The viewing angles are also great and Samsung also hasn't fallen foul of polarising layer dimming. If you're wearing polarised sunglasses, you can see the display both in portrait and landscape, which is a point where the HTC One M9 fails (becoming almost invisible in landscape).
It's also worth noting that Samsung still uses off-screen navigation controls, with a physical home button that protrudes from the device. That means that, and unlike many Android devices, you don't lose a section of the display to navigation controls, so you feel like you're getting the most out of the display.
Hardware and performance
One of the big headlines for tech geeks is that Samsung has stepped away from Qualcomm and equipped the SGS6 with its own Exynos hardware instead. That's not such a strange situation as there have been Exynos variants in both Galaxy smartphones and Note devices previously.
Here you have a 64-bit octa-core chipset with 3GB of RAM. It's clocked at 2.1 and 1.5GHz, similar to Snapdragon 810 devices we've seen previously, such as on the One M9 and LG G Flex 2. However, it feels faster. Where some might have worried about Samsung flying solo, those concerns seem unfounded, as the Samsung Galaxy S6 is slick and fast in all things.
There's snap and speed to Samsung's user interface that hasn't really been there before. Opening apps is really fast - fire up an intensive game like Real Racing 3 and delays are kept to a minimum. Even start-up is faster than rival devices, so you'll be using your phone before others have skipped past their manufacturer's logo.
Under load the SGS6 will warm up. Fire up a graphically intensive game and you'll feel the warmth around the back as you will with any other device, but it's never excessive.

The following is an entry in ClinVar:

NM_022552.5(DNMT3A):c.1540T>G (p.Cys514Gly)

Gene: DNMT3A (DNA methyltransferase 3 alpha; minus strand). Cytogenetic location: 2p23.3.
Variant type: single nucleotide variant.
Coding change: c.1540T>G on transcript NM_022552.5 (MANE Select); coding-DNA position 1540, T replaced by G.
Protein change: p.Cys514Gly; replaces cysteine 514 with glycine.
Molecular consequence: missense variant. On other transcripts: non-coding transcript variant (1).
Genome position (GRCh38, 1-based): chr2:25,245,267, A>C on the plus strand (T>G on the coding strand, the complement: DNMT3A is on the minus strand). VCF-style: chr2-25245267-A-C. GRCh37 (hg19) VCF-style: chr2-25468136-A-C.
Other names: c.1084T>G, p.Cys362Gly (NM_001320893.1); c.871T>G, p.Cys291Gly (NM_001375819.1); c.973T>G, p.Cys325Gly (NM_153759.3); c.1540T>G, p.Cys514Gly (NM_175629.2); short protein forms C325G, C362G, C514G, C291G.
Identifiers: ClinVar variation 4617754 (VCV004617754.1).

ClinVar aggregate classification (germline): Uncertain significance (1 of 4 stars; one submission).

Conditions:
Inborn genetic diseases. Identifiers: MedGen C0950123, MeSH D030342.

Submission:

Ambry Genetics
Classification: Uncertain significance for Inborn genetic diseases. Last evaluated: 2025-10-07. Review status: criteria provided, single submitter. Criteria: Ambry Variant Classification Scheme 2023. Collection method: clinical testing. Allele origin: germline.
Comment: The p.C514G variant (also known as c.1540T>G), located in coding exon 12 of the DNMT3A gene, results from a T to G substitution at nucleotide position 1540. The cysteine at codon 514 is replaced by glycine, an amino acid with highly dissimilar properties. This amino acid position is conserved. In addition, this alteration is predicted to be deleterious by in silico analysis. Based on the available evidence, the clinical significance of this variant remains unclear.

We've mentioned the loss of the microSD, so with that in mind you'll want to think about internal storage capacity. The SGS6 starts with a 32GB option, which is a step forward from the 16GB devices of the past, so there's plenty of space for apps and games, as well as other content. Pricier 64GB and 128GB variants are also available.
The Samsung Galaxy S6 has a 2,550mAh battery. That capacity is a little on the low side by modern standards and we suspect that's where Samsung took the hit to achieve the skinny dimensions. You might not get a removable battery, but it does support wireless charging.
Wireless charging perhaps hasn't been as widely adopted as some might like, but Samsung's approach is the right one: rather than choosing sides, it supports both the common standards (WPC and PMA). We dropped it onto a Nokia wireless charging pad we had in the office (necessary as the S6 doesn't come with a wireless charger) and found it charged with no problems.
It also supports fast charging and although this won't be Qualcomm's Quick Charge 2.0 (as commonly found in many other devices), we found it charged quickly with a Quick Charge 2.0 charger - again, that's a win for compatibility, regardless of Samsung doing its own thing. You even get a notification that it's fast charging, which is useful.